HYDE PARK — The University of Chicago unveiled its new rapid fabrication lab on Thursday, the second phase in its business incubator on 53rd Street.
The new 7,000-square-foot space at 1463 E. 53rd St. provides the high-end 3-D printers, laser cutters and other tools to rapidly create prototypes of the products dreamed up by academics and entrepreneurs in the university’s year-old Chicago Innovation Exchange.
“This is our effort to catalyze the innovation ecosystem on the South Side of Chicago,” said university President Robert Zimmer.
On a tour, Zimmer seemed just as entranced by the blocky whirring machines as anyone and smiled as former university Board of Trustees Chairman Andrew Alper prodded current Chairman Joseph Neubauer to touch a plastic human heart that had emerged from a 3-D printer.
“That’s the only one of its kind in the state of Illinois,” claimed Derek Douglas, vice president for civic engagement at the university, pointing to a black Stratasys Objet500 Connex3.
The 3-D printer can create objects from computer models using multiple materials and colors in a single run. It reportedly costs as much as $330,000.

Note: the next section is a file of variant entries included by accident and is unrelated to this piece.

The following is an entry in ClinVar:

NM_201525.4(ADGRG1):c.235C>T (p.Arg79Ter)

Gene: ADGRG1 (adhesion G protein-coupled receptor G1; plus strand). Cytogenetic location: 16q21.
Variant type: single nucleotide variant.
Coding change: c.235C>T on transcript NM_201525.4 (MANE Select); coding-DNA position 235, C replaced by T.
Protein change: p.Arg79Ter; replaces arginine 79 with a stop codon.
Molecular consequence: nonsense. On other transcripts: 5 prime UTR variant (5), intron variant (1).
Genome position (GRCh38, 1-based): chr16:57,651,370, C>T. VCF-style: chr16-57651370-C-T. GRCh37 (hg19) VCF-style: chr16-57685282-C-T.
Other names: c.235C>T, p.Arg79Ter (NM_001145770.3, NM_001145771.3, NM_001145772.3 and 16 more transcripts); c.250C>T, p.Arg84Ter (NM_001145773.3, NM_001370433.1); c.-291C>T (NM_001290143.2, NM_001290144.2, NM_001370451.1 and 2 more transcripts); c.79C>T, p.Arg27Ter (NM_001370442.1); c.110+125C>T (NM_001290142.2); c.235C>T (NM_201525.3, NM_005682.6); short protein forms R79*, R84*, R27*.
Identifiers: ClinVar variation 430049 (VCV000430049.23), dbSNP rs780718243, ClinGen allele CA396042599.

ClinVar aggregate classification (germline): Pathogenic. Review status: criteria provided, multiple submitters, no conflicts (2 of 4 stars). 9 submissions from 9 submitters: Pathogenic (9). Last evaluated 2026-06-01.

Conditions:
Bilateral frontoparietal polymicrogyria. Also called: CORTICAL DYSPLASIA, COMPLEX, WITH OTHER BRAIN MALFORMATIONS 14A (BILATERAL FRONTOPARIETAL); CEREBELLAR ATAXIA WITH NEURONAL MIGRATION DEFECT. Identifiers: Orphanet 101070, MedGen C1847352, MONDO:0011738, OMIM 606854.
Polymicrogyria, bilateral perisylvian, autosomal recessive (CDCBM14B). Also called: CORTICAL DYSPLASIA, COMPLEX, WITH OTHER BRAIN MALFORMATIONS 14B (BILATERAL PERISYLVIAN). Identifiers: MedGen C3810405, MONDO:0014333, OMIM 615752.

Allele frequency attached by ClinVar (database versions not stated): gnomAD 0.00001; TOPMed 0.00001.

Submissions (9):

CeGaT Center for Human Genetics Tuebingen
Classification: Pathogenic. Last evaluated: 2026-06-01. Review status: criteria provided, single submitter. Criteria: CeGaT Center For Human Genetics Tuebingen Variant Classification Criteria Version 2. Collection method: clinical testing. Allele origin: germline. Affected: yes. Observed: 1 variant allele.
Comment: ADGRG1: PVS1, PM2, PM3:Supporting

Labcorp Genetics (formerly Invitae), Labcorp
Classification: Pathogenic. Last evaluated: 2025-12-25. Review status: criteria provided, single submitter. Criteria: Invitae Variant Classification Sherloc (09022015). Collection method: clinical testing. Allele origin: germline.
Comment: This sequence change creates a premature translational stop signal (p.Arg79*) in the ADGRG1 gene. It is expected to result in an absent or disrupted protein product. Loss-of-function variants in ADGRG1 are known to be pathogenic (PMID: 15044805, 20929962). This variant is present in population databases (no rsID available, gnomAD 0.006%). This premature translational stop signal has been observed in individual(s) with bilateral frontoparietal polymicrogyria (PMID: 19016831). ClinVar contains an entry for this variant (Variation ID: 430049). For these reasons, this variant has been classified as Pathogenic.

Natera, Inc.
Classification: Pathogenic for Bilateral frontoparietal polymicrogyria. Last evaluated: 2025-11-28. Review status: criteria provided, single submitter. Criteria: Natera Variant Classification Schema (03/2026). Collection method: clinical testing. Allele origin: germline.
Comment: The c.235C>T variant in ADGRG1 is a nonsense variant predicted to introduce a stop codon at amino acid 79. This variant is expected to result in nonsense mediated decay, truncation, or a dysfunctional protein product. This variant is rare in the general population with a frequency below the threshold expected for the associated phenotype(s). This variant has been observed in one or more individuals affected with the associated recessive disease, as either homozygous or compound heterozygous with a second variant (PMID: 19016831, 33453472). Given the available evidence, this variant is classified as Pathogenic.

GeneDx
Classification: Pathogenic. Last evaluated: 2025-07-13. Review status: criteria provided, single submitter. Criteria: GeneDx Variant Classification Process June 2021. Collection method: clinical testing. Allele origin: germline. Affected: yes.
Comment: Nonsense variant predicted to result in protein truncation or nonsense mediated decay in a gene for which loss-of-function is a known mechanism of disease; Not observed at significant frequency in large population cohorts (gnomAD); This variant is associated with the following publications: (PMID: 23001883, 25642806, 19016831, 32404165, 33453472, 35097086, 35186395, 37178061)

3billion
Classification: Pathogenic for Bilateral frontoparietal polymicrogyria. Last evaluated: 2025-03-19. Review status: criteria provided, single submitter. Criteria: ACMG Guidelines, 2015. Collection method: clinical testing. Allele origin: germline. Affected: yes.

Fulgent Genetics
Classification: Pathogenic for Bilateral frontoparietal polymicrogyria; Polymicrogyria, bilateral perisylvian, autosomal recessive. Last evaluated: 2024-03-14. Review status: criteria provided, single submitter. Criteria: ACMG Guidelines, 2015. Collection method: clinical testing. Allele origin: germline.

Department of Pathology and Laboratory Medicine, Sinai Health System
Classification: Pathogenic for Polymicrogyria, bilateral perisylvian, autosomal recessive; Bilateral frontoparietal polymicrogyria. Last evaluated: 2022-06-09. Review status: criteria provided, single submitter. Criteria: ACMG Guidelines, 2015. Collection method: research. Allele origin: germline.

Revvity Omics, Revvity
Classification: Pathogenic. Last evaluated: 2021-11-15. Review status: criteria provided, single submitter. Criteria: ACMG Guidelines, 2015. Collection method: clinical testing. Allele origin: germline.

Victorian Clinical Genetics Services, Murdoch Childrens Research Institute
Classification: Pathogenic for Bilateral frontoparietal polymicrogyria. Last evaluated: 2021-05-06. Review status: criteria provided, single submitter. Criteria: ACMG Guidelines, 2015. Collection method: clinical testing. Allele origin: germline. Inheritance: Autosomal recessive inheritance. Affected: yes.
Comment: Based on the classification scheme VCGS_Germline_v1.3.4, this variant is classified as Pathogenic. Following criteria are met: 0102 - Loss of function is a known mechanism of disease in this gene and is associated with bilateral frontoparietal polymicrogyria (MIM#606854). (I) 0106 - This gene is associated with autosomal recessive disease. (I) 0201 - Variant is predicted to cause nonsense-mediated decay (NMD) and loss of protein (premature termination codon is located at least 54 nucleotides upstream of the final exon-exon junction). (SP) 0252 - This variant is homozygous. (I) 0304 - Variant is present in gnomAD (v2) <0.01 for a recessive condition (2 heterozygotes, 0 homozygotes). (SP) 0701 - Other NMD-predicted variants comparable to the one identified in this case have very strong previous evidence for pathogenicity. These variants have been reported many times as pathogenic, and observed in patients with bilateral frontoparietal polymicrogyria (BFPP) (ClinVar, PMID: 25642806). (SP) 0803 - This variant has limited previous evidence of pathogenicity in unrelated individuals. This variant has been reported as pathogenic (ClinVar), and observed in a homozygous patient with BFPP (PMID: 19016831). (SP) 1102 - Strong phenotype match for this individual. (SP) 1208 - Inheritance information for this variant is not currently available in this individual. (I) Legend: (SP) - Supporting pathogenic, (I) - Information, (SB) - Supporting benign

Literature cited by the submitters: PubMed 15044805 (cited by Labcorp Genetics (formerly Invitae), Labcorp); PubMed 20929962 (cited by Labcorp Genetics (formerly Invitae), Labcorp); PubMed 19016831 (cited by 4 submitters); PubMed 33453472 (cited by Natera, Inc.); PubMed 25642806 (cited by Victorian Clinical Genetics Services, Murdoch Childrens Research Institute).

The suite of printers, laser cutters, CNC routers and other tools are part of the university’s efforts to create more businesses from research by university professors and students and partners like the University of Illinois at Urbana’s School of Engineering.
The project started a year ago when the university opened the Chicago Innovation Exchange, a workspace for would-be entrepreneurs at the university and in the community.
John Flavin, executive director of the Innovation Exchange, said the business incubator now has almost 1,200 members. Start-ups at the incubator have raised more than $7 million from outside investors in the last year.
Sen. Mark Kirk helped open the Chicago Innovation Exchange last year and Gov. Bruce Rauner commended the university efforts with the fabrication lab Thursday.
“This sort of exchange is exactly the sort of thing we need in the state to ensure a prosperous future,” Rauner said.
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